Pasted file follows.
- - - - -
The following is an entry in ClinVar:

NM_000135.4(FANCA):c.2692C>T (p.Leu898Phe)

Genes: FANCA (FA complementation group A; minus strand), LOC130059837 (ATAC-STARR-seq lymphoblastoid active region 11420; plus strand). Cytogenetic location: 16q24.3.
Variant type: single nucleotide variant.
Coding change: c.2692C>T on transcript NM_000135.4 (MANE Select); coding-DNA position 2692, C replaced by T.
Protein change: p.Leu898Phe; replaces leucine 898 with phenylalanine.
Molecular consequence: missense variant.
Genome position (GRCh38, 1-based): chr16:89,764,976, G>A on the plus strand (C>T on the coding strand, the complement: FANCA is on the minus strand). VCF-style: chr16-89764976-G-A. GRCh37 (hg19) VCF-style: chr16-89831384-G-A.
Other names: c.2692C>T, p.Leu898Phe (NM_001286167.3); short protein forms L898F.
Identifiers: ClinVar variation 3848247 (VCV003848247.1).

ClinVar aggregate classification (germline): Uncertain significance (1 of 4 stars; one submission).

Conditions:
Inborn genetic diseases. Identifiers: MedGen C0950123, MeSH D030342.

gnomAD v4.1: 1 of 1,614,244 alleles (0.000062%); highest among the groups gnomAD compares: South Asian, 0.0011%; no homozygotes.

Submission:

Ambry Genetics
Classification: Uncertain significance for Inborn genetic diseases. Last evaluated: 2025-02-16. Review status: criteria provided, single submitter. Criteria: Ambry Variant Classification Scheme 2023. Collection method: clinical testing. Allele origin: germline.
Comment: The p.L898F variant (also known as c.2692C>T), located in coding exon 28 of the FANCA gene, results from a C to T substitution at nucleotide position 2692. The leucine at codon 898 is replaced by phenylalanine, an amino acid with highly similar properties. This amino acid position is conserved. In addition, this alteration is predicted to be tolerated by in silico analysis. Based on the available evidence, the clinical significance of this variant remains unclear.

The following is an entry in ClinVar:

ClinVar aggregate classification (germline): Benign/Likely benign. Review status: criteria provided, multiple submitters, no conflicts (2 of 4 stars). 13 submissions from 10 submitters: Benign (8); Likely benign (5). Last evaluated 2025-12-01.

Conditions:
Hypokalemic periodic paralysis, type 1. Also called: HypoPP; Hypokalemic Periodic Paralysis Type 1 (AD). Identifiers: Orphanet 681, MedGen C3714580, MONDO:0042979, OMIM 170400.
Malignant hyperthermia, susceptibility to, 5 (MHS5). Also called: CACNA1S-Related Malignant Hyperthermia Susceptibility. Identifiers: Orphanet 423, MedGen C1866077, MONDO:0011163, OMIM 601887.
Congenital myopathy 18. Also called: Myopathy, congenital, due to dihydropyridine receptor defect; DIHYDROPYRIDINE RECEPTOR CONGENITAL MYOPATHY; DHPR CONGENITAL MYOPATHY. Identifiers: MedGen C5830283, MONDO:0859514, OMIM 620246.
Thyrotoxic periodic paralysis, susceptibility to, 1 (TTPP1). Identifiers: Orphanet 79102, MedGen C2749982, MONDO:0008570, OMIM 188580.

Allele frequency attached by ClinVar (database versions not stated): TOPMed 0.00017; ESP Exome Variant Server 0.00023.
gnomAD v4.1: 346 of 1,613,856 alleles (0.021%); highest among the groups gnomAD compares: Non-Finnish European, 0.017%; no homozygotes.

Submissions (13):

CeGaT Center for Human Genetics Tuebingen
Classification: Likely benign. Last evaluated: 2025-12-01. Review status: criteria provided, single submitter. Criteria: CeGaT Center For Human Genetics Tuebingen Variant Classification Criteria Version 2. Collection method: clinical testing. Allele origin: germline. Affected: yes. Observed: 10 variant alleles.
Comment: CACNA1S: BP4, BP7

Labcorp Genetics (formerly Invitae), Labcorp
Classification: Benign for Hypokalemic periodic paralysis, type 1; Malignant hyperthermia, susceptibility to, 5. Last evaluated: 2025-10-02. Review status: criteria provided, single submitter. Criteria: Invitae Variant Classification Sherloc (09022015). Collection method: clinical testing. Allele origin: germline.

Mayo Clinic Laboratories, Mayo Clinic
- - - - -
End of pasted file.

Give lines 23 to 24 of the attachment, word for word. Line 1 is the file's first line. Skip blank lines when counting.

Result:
Malignant hyperthermia, susceptibility to, 5 (MHS5). Also called: CACNA1S-Related Malignant Hyperthermia Susceptibility. Identifiers: Orphanet 423, MedGen C1866077, MONDO:0011163, OMIM 601887.
Congenital myopathy 18. Also called: Myopathy, congenital, due to dihydropyridine receptor defect; DIHYDROPYRIDINE RECEPTOR CONGENITAL MYOPATHY; DHPR CONGENITAL MYOPATHY. Identifiers: MedGen C5830283, MONDO:0859514, OMIM 620246.